New initiatives lead to meaningful agency for CMU's Indigenous community
How do Indigenous students experience CMU? What does it look like to be a community engaged in ongoing reconciliation and to be on-campus allies with Indigenous students and staff? As questions such as these begin to saturate the classrooms, seminars, offices, and public spaces of the CMU community, initiatives to further welcome and include Indigenous voices are gaining momentum.
One leading voice in these initiatives is that of Christy Anderson, Instructor and Indigenous Engagement Advisor, hired in the summer of 2020 to provide institutional support with Indigenous initiatives and teach courses in Indigenous Studies.
Anderson, a CMU alumna (2011), recalls her experiences over a decade ago as a student at CMU: "My experience at CMU was very Christian-centered. There were no Indigenous history classes and no real conversations about colonization." Now, in the spring of 2021, Anderson reports "I notice already that there is a lot more happening in terms of building more awareness of our shared Indigenous-settler histories and CMU is doing more for Indigenous students in terms of resources and programming."
In addition to offering Indigenous perspectives as a guest lecturer in CMU classes, Anderson is currently facilitating a faculty workshop where CMU professors and student life staff will have an opportunity to learn about anti-racist practices, decolonizing education, and how to become better allies as persons who actively shape students' educational experiences. Anderson explains that "this is an opportunity to have people who are in positions of power work together to speak a common language in which to have conversations about Indigeneity so we can further reconciliation initiatives in our community."
Many, if not most, of the Indigenous initiatives on campus have been put into action by the Indigenous Student Group, whose recent impact on projects such as the new Indigenous Student Lounge, and a four-day ceremonial fire in the Assiniboine forest commemorating MMIWG (murdered and missing Indigenous women and girls), and planned construction of a tipi on the campus have proved transformational for many Indigenous and non-Indigenous members of the CMU community.
The Indigenous Student Group, led by current students Bryna Link, Nicole Ternowesky, and Peeta/Indigo, has continued to be active and meet regularly throughout the pandemic.
Ternowesky, a fourth-year student in Peace and Conflict Transformation Studies, shares that "the pandemic put a halt to a lot of our plans, but when restrictions began to lift, we held a smudge, led a beading workshop, spoke at about Indigenous experiences on campus, and were able to gain greater visibility in the student body by becoming an official part of student council."
Conversations about the construction of a tipi began in 2018, led by Clairissa Kelly, Coordinator and Student Counsellor of The Peguis Post-Secondary Transition Program, and since then has been adopted by the Indigenous Student Group who are bringing the project to fulfillment. The tipi, expected to be erected in late spring of 2021, is said by Charlie Peronto, Dean of Student Life, to "be a place to gather, to be Indigenous-led, to receive teachings from elders, to demarcate a place on campus for Indigenous people, to decolonize our land and space in a way that makes Indigenous students feel more welcome."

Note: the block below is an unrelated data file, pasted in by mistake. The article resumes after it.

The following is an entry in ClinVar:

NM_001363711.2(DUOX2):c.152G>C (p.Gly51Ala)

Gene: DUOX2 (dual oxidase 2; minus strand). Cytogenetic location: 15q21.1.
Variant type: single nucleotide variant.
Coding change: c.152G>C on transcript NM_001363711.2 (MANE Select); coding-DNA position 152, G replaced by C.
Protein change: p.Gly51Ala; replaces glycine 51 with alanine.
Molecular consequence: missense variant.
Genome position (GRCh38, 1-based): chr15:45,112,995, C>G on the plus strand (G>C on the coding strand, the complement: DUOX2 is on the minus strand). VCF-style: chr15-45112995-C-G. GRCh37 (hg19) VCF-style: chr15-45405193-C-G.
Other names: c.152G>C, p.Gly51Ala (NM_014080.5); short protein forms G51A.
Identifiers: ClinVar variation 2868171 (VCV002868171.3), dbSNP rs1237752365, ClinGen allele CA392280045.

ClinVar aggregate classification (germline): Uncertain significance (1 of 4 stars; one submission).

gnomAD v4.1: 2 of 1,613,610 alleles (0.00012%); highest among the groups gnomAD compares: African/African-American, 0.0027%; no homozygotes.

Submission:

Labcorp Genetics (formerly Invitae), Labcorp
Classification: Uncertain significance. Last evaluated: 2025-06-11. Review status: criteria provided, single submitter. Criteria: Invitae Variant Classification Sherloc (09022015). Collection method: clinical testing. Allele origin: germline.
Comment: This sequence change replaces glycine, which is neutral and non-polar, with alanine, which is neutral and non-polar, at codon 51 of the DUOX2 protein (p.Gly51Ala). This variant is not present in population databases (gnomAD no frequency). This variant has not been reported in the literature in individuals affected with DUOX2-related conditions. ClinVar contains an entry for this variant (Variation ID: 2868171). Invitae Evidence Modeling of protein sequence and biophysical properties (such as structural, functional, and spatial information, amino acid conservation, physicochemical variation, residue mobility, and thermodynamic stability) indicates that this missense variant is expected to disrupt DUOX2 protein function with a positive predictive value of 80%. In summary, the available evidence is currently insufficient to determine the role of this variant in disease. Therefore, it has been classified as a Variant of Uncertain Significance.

The tipi will also be used for educational purposes, as a space for elders to teach non-Indigenous students about Indigenous history and culture. Anderson expounds that "The tipi is a symbol. It is a symbol of what we value as a community at CMU and a symbol of relations with Indigenous peoples. It really acknowledges whose land the institution is built on. It is symbolic of reconciliation and building, renewing relationships between settlers and the First Peoples of the land."
The creation of a new Indigenous student lounge, painted with the dazzling colours of the medicine wheel and enclosed with a new ventilation system favourable to smudging, will be used as a safe location for students to practise their spirituality, host elders during the winter months, eat lunch, and study.
"Something that hopefully can come from these types of initiatives is the ability to educate non-Indigenous allies about how to educate others so that the responsibility is not solely on us as Indigenous students," says Ternowesky. "We invite non-Indigenous students to join us, but we also invite them to not be paralyzed by shame or guilt. We ask that they know what happened on this ground in Canada and to work towards doing better."
While the Indigenous Student Group continues to advocate for institutional supports for Indigenous people on campus, the CMU community is ready to explore what this might look like. As of [insert date], CMU has partnered with Indspire, an Indigenous national charity that invests in the education of Indigenous students, to maximize funding for Indigenous students at CMU. The Indigenous Student Group has also petitioned for the hiring of an Indigenous Engagement Coordinator on campus who could help facilitate safe spaces for Indigenous students.
Ternowesky states that "so often, there is a large burden on the Indigenous students to carry the responsibilities of representation, but students sometimes just want to be students, and while we care so much about advocacy, we will need more structural supports to keep these initiatives going."
The CMU community is looking for other meaningful ways to support Indigenous students. Anderson notes, "CMU has come a long way since I was a student—but this is a journey, not a destination. We still have much work to do."
For information about Indspire and funding for Indigenous students, visit indspire.ca.